The Medscape Lifestyle Report 2015 found that physicians use cannabis at a significantly lower rate than the general population, but 3 percent of doctors still reported having consumed marijuana in the past year. On average, less than a quarter of physicians have ever smoked weed.
32 percent of doctors from the baby-boomers generation reported cannabis use, the highest of any age group. After them came the under-35 age group, with 25 percent reporting having smoked weed.
The medical specialty with the most stoners was emergency medicine, with 31 percent of those interviewed reporting having consumed cannabis at some point in their life. Plastic surgery and orthopedics tied for second with 29 percent. Nephrologists, or kidney doctors, had the least amount of past cannabis consumers with 15 percent.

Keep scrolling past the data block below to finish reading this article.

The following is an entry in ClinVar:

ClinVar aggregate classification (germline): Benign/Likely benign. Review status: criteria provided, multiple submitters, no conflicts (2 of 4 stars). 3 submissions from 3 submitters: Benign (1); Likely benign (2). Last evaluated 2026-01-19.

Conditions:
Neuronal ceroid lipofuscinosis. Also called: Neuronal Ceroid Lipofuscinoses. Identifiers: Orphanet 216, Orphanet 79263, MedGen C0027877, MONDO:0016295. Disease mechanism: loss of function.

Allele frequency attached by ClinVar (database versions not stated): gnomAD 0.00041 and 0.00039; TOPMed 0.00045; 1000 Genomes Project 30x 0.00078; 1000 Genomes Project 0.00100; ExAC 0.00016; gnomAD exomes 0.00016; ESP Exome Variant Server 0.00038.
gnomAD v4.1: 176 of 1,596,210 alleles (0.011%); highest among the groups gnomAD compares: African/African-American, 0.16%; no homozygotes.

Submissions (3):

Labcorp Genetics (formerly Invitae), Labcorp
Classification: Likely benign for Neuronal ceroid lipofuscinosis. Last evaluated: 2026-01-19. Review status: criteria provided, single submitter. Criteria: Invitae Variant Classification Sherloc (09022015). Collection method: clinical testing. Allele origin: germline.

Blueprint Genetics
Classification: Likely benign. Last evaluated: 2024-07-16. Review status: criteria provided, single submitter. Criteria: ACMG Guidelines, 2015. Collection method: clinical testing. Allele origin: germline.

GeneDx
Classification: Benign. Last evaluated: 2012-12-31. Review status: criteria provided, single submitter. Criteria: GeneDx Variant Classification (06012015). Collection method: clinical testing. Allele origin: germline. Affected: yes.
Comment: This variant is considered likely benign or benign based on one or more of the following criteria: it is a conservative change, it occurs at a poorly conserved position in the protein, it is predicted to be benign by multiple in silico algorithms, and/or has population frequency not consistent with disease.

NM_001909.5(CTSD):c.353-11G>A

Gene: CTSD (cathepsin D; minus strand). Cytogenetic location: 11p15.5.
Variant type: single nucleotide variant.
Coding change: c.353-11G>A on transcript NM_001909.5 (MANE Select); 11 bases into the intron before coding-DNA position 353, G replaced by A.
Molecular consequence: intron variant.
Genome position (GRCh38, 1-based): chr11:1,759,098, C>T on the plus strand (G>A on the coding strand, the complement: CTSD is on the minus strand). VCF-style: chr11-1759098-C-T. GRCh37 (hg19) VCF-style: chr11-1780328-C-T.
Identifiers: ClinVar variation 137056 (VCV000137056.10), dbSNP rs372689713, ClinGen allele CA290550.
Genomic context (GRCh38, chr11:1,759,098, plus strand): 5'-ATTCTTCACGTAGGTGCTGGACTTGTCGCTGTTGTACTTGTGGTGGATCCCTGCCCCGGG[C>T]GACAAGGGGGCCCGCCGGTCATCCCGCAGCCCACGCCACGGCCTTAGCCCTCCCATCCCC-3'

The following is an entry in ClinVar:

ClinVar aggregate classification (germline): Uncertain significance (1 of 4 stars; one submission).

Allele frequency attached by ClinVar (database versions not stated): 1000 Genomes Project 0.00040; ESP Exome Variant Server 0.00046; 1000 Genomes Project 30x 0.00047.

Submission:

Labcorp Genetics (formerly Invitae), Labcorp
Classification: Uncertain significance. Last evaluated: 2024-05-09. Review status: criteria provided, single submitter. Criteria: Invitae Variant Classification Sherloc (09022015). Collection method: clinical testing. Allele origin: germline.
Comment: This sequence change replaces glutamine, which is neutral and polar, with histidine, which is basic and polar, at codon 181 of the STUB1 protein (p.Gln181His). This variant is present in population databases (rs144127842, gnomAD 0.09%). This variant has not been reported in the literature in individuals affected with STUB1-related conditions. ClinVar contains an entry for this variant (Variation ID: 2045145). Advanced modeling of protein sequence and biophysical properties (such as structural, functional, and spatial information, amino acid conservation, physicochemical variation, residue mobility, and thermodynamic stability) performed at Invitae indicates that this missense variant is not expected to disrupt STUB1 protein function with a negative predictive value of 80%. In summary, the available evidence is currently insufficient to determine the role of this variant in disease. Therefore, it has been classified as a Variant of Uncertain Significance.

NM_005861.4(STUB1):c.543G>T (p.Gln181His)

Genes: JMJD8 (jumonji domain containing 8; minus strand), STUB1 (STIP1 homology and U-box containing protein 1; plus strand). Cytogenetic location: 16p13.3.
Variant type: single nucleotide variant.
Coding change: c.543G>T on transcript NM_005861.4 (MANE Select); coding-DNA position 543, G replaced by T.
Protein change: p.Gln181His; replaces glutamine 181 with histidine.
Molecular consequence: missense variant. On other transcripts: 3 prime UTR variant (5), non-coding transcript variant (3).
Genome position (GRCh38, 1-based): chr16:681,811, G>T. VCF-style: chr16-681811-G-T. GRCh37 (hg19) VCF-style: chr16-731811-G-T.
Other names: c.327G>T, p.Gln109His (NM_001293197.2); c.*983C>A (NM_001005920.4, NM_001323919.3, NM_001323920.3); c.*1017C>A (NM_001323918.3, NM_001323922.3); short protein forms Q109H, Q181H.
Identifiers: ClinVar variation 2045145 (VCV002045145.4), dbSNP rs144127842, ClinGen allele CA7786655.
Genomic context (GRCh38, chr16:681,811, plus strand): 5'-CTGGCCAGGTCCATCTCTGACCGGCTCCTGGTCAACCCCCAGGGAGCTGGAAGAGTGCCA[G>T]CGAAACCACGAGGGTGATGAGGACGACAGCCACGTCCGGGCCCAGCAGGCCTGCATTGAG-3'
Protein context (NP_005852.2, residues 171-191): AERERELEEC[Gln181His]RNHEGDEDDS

The Medscape Lifestyle Report 2015 set out mainly to analyze “burnout” in doctors, which they defined as “loss of enthusiasm for work, feelings of cynicism, and a low sense of personal accomplishment.” Are burned-out doctors more likely to use or have used cannabis? No. Neither alcohol nor marijuana use were associated with burnout. Physicians with the hardest jobs seem to be the most burned out: Critical care and emergency medicine doctors had the highest burnout rates at 53 percent and 52 percent.